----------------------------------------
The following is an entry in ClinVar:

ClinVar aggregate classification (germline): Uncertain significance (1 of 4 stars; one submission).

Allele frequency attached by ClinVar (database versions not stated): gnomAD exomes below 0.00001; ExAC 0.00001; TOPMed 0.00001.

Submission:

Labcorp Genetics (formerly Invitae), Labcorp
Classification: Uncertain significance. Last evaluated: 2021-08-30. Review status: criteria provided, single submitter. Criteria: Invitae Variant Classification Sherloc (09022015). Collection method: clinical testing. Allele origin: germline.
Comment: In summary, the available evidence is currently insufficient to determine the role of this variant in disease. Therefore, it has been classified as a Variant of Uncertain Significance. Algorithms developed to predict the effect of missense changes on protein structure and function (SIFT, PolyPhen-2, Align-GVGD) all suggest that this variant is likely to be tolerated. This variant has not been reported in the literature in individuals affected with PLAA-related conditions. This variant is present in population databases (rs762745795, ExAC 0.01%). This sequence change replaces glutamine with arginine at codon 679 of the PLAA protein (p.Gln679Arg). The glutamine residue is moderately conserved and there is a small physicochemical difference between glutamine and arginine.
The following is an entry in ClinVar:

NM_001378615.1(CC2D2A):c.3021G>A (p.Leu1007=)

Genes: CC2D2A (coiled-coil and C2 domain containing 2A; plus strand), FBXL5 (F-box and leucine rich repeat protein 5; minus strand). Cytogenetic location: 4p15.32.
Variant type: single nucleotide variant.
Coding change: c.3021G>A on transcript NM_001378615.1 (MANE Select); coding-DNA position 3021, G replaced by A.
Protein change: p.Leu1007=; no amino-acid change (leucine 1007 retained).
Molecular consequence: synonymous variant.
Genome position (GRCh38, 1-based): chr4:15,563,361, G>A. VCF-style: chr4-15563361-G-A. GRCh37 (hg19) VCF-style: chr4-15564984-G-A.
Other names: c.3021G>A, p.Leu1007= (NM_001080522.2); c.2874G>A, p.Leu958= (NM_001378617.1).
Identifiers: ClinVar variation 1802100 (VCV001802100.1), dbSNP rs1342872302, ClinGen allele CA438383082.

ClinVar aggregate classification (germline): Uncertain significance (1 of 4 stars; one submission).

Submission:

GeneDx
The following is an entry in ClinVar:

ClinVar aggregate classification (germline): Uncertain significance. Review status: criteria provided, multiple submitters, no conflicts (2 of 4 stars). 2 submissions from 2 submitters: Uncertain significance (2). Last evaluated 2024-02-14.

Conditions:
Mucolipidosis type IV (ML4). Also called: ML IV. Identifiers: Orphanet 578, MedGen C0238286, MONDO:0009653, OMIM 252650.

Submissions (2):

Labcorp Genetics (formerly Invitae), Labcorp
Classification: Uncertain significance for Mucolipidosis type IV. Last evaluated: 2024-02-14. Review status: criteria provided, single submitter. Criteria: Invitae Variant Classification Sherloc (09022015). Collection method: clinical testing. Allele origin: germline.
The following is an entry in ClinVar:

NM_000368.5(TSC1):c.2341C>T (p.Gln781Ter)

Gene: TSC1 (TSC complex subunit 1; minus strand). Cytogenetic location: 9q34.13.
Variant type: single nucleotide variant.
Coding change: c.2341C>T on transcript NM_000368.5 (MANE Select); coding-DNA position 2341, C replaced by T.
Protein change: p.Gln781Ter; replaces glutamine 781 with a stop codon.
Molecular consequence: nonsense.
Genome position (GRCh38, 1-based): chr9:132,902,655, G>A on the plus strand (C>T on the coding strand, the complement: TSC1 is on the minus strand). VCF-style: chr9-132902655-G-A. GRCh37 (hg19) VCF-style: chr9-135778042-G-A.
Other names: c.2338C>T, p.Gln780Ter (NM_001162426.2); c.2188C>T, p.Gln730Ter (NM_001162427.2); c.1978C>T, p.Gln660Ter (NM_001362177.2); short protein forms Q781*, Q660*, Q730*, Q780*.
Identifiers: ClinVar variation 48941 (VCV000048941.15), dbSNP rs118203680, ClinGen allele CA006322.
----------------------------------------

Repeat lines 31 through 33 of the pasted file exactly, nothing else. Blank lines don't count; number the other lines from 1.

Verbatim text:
Variant type: single nucleotide variant.
Coding change: c.2341C>T on transcript NM_000368.5 (MANE Select); coding-DNA position 2341, C replaced by T.
Protein change: p.Gln781Ter; replaces glutamine 781 with a stop codon.